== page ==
“You said that you’d tell me everything.” She’s not being fair herself, but she’s had a bloody awful day worrying about this and she isn’t feeling particularly nice.
“Hands and mouths,” he says, reluctantly. “No kissing. It was very functional.”
Herc’s a gentle and considerate lover, sometimes excessively so. There is always kissing. She can’t get her head around this. The dog paws at her lap and she caresses her automatically. “Are you going to do it again?”
He looks unsettled. “I don’t… No, not if it upsets you. No.”
She doesn’t know if it upsets her or not. “Do you want to do it again?”
“Not any time soon.” That was heartfelt. “He doesn’t pull his punches. I won’t want to go through that again for a while.”
Douglas the sadist she can imagine. He’d be polite and cruel and very smug indeed. He’s not going to take her boyfriend from her, of that she is determined. She might have been expecting to lose Herc somewhere down the line to some trim forty year old divorcee but certainly not to Douglas bloody Richardson.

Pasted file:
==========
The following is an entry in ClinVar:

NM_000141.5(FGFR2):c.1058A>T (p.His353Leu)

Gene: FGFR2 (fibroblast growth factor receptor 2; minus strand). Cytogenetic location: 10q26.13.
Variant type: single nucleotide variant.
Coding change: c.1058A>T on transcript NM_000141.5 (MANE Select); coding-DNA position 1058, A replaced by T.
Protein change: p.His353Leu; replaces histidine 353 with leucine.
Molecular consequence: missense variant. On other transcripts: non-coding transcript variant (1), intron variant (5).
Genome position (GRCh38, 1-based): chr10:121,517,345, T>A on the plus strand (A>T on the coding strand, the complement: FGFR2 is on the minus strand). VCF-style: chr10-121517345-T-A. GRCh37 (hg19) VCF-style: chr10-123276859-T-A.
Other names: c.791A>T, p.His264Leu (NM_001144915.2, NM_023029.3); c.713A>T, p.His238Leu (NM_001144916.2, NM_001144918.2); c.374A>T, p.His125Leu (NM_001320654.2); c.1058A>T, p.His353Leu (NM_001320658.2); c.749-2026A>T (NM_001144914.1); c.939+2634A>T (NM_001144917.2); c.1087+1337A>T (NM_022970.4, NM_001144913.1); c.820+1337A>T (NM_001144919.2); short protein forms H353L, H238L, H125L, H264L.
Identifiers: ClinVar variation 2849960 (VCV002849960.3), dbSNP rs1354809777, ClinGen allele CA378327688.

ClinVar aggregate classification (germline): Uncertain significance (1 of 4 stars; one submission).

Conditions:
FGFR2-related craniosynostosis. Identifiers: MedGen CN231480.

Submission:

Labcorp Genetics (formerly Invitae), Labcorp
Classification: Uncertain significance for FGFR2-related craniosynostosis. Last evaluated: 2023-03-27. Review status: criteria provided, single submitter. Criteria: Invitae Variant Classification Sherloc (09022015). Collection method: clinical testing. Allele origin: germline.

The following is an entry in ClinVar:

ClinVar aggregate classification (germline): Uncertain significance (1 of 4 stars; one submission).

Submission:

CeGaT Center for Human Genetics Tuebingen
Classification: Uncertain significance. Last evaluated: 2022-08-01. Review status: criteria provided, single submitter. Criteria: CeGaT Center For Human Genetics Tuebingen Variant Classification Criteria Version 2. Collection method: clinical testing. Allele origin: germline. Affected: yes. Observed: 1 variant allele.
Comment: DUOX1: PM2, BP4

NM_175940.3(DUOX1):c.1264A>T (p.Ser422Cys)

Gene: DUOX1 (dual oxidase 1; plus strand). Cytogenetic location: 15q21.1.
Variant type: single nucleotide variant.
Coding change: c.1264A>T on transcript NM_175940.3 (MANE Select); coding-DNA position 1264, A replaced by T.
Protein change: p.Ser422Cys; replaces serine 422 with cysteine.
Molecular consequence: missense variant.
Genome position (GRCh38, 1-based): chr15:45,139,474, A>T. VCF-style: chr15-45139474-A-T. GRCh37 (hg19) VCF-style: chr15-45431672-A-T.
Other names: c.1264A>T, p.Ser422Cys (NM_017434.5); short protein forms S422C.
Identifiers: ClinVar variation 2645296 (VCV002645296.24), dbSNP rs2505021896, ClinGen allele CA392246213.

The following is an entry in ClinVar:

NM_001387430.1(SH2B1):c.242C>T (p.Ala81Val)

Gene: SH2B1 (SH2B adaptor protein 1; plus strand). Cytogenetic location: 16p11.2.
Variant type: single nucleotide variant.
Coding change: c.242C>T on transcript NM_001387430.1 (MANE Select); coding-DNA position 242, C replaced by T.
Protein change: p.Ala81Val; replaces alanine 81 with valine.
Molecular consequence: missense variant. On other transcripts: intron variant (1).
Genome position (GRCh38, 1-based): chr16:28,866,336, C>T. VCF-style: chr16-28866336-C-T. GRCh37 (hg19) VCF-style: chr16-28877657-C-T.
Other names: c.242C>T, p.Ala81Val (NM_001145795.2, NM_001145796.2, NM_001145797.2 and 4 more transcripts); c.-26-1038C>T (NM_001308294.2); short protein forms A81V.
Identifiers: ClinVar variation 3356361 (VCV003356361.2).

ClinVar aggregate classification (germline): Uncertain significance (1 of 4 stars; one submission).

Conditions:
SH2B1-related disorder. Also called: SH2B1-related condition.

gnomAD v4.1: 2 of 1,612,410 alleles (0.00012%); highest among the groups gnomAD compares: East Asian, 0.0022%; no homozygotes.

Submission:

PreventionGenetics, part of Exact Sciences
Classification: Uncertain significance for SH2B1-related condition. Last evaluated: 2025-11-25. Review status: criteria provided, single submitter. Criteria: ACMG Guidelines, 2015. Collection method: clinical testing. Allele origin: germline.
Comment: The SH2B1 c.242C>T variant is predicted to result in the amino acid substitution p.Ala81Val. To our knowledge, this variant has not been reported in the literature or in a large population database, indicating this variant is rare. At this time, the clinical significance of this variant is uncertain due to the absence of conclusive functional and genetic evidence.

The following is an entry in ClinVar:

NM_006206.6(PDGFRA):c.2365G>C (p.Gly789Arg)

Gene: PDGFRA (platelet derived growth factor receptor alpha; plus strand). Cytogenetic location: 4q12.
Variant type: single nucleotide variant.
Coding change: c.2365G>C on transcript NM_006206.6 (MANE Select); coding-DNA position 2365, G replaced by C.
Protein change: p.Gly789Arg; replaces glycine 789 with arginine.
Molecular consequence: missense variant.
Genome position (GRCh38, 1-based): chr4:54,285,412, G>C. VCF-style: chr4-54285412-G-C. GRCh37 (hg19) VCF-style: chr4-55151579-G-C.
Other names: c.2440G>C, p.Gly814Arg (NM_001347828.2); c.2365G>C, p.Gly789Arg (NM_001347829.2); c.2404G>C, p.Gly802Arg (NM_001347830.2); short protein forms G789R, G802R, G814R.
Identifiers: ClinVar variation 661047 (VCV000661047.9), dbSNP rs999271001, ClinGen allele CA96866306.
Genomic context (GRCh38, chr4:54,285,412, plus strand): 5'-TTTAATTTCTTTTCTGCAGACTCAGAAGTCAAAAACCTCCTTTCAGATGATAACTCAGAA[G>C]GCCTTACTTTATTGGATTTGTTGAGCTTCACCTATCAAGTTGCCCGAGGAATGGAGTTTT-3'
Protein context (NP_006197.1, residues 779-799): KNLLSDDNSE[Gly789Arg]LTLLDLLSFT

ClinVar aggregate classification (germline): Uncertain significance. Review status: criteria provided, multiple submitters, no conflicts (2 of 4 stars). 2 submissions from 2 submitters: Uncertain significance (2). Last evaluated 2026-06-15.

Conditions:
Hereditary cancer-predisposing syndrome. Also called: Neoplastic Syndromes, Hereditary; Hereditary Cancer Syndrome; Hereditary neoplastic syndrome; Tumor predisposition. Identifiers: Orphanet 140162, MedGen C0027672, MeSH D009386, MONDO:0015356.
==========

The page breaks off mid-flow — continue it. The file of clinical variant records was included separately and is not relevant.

A man with any talent at all for monogamy doesn’t end up divorced four times. She doesn’t want Herc’s reluctant and essentially worthless promise of fidelity. She wants a very sharp word with her longest-serving pilot but that’s not sensible, not right now. If one absolutely has to go up against Douglas it should at least be after careful preparation.
“I fancy Chinese,” she says. “And Snoopadoop needs to go out. If you ring them we can walk out and pick it up. I’ll tell you about the court case and you can make suitably admiring noises.”
They eat takeaway and watch a mediocre film. They don’t mention Karachi again that evening, but as she gets ready for bed Herc is hovering outside the bathroom.
“I could sleep in the spare room,” he suggests as she emerges.
“No you couldn’t” she snaps. “My sewing kit is spread out all over there. I’m too tired to tidy it up just for you. Do hurry up and get ready for bed. Five minutes and I’m turning the light off.”
She curls up against the welcome warmth of his body in the bed, and he holds her a little more tightly than usual. This is not resolved, not yet, but she is determined that it will be, somehow. For that she has to deal with Douglas Richardson. She drifts off to sleep without yet coming up with a plan for that. Chapter 2